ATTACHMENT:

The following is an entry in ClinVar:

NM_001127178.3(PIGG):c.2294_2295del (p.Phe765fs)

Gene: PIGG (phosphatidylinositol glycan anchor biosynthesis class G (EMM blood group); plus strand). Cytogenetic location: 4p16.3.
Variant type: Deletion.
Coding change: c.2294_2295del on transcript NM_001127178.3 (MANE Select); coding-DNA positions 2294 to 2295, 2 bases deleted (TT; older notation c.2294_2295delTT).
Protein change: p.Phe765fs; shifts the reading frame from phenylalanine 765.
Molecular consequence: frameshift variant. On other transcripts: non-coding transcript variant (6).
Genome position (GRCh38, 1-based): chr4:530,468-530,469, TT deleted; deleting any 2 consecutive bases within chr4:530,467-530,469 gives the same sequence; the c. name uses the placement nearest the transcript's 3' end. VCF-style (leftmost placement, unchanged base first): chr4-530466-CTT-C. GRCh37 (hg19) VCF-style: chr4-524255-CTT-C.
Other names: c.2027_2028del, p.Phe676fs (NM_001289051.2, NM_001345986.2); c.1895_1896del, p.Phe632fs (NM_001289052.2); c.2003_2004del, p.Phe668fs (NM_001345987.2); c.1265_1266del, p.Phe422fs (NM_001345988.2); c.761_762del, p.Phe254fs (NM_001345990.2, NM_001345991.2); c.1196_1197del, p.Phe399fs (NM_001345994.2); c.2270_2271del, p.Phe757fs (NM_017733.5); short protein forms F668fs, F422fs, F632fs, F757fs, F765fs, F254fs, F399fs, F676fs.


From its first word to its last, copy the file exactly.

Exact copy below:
The following is an entry in ClinVar:

NM_001127178.3(PIGG):c.2294_2295del (p.Phe765fs)

Gene: PIGG (phosphatidylinositol glycan anchor biosynthesis class G (EMM blood group); plus strand). Cytogenetic location: 4p16.3.
Variant type: Deletion.
Coding change: c.2294_2295del on transcript NM_001127178.3 (MANE Select); coding-DNA positions 2294 to 2295, 2 bases deleted (TT; older notation c.2294_2295delTT).
Protein change: p.Phe765fs; shifts the reading frame from phenylalanine 765.
Molecular consequence: frameshift variant. On other transcripts: non-coding transcript variant (6).
Genome position (GRCh38, 1-based): chr4:530,468-530,469, TT deleted; deleting any 2 consecutive bases within chr4:530,467-530,469 gives the same sequence; the c. name uses the placement nearest the transcript's 3' end. VCF-style (leftmost placement, unchanged base first): chr4-530466-CTT-C. GRCh37 (hg19) VCF-style: chr4-524255-CTT-C.
Other names: c.2027_2028del, p.Phe676fs (NM_001289051.2, NM_001345986.2); c.1895_1896del, p.Phe632fs (NM_001289052.2); c.2003_2004del, p.Phe668fs (NM_001345987.2); c.1265_1266del, p.Phe422fs (NM_001345988.2); c.761_762del, p.Phe254fs (NM_001345990.2, NM_001345991.2); c.1196_1197del, p.Phe399fs (NM_001345994.2); c.2270_2271del, p.Phe757fs (NM_017733.5); short protein forms F668fs, F422fs, F632fs, F757fs, F765fs, F254fs, F399fs, F676fs.